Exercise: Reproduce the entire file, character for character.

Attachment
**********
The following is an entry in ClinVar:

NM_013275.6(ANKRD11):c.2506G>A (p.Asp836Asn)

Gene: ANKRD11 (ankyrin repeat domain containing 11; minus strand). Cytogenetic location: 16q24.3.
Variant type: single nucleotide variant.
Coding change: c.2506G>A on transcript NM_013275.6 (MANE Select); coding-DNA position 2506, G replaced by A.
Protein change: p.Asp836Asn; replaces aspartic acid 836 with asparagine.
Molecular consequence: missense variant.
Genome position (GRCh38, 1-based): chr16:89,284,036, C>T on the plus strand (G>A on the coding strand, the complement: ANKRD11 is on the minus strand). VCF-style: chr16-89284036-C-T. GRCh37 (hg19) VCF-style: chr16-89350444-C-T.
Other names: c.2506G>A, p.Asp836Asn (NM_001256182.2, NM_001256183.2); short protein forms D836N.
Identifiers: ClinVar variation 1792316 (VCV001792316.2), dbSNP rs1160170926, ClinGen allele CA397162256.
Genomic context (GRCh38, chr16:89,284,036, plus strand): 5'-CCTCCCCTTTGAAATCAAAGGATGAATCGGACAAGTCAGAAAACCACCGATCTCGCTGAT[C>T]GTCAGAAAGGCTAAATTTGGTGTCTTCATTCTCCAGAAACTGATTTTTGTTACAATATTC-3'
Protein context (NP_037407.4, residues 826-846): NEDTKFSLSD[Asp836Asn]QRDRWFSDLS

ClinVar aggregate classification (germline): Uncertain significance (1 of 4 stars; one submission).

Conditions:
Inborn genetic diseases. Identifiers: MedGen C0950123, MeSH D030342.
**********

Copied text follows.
The following is an entry in ClinVar:

NM_013275.6(ANKRD11):c.2506G>A (p.Asp836Asn)

Gene: ANKRD11 (ankyrin repeat domain containing 11; minus strand). Cytogenetic location: 16q24.3.
Variant type: single nucleotide variant.
Coding change: c.2506G>A on transcript NM_013275.6 (MANE Select); coding-DNA position 2506, G replaced by A.
Protein change: p.Asp836Asn; replaces aspartic acid 836 with asparagine.
Molecular consequence: missense variant.
Genome position (GRCh38, 1-based): chr16:89,284,036, C>T on the plus strand (G>A on the coding strand, the complement: ANKRD11 is on the minus strand). VCF-style: chr16-89284036-C-T. GRCh37 (hg19) VCF-style: chr16-89350444-C-T.
Other names: c.2506G>A, p.Asp836Asn (NM_001256182.2, NM_001256183.2); short protein forms D836N.
Identifiers: ClinVar variation 1792316 (VCV001792316.2), dbSNP rs1160170926, ClinGen allele CA397162256.
Genomic context (GRCh38, chr16:89,284,036, plus strand): 5'-CCTCCCCTTTGAAATCAAAGGATGAATCGGACAAGTCAGAAAACCACCGATCTCGCTGAT[C>T]GTCAGAAAGGCTAAATTTGGTGTCTTCATTCTCCAGAAACTGATTTTTGTTACAATATTC-3'
Protein context (NP_037407.4, residues 826-846): NEDTKFSLSD[Asp836Asn]QRDRWFSDLS

ClinVar aggregate classification (germline): Uncertain significance (1 of 4 stars; one submission).

Conditions:
Inborn genetic diseases. Identifiers: MedGen C0950123, MeSH D030342.